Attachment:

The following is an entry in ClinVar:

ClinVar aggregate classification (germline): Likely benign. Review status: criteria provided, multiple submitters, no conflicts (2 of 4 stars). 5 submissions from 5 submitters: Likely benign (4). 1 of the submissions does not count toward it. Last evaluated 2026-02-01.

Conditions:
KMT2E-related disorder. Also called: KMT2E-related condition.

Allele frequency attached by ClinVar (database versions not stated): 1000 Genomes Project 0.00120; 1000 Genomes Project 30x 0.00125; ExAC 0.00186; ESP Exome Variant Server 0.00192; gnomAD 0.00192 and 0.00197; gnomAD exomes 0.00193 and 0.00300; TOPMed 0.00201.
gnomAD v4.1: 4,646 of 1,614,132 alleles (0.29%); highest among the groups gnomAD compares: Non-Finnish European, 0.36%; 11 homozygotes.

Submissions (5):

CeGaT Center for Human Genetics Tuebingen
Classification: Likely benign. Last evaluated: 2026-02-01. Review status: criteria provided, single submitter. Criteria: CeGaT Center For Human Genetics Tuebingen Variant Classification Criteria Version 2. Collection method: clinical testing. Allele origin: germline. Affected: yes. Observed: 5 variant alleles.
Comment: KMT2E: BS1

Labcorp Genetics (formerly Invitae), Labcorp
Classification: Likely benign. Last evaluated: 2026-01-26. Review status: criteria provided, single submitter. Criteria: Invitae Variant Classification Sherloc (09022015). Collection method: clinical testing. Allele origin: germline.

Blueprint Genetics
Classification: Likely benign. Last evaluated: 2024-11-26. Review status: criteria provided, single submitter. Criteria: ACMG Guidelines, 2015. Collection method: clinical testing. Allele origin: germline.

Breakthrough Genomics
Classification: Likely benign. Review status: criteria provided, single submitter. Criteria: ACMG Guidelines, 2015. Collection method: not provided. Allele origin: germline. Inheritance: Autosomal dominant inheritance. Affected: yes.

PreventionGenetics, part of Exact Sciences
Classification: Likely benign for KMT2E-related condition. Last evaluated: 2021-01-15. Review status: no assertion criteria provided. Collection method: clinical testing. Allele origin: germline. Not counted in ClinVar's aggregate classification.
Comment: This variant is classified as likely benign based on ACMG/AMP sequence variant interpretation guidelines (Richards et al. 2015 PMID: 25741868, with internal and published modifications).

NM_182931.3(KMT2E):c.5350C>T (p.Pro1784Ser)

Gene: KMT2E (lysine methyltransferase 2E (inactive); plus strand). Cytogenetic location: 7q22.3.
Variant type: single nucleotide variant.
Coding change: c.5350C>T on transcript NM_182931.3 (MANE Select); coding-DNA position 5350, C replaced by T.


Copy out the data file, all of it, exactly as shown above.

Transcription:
The following is an entry in ClinVar:

ClinVar aggregate classification (germline): Likely benign. Review status: criteria provided, multiple submitters, no conflicts (2 of 4 stars). 5 submissions from 5 submitters: Likely benign (4). 1 of the submissions does not count toward it. Last evaluated 2026-02-01.

Conditions:
KMT2E-related disorder. Also called: KMT2E-related condition.

Allele frequency attached by ClinVar (database versions not stated): 1000 Genomes Project 0.00120; 1000 Genomes Project 30x 0.00125; ExAC 0.00186; ESP Exome Variant Server 0.00192; gnomAD 0.00192 and 0.00197; gnomAD exomes 0.00193 and 0.00300; TOPMed 0.00201.
gnomAD v4.1: 4,646 of 1,614,132 alleles (0.29%); highest among the groups gnomAD compares: Non-Finnish European, 0.36%; 11 homozygotes.

Submissions (5):

CeGaT Center for Human Genetics Tuebingen
Classification: Likely benign. Last evaluated: 2026-02-01. Review status: criteria provided, single submitter. Criteria: CeGaT Center For Human Genetics Tuebingen Variant Classification Criteria Version 2. Collection method: clinical testing. Allele origin: germline. Affected: yes. Observed: 5 variant alleles.
Comment: KMT2E: BS1

Labcorp Genetics (formerly Invitae), Labcorp
Classification: Likely benign. Last evaluated: 2026-01-26. Review status: criteria provided, single submitter. Criteria: Invitae Variant Classification Sherloc (09022015). Collection method: clinical testing. Allele origin: germline.

Blueprint Genetics
Classification: Likely benign. Last evaluated: 2024-11-26. Review status: criteria provided, single submitter. Criteria: ACMG Guidelines, 2015. Collection method: clinical testing. Allele origin: germline.

Breakthrough Genomics
Classification: Likely benign. Review status: criteria provided, single submitter. Criteria: ACMG Guidelines, 2015. Collection method: not provided. Allele origin: germline. Inheritance: Autosomal dominant inheritance. Affected: yes.

PreventionGenetics, part of Exact Sciences
Classification: Likely benign for KMT2E-related condition. Last evaluated: 2021-01-15. Review status: no assertion criteria provided. Collection method: clinical testing. Allele origin: germline. Not counted in ClinVar's aggregate classification.
Comment: This variant is classified as likely benign based on ACMG/AMP sequence variant interpretation guidelines (Richards et al. 2015 PMID: 25741868, with internal and published modifications).

NM_182931.3(KMT2E):c.5350C>T (p.Pro1784Ser)

Gene: KMT2E (lysine methyltransferase 2E (inactive); plus strand). Cytogenetic location: 7q22.3.
Variant type: single nucleotide variant.
Coding change: c.5350C>T on transcript NM_182931.3 (MANE Select); coding-DNA position 5350, C replaced by T.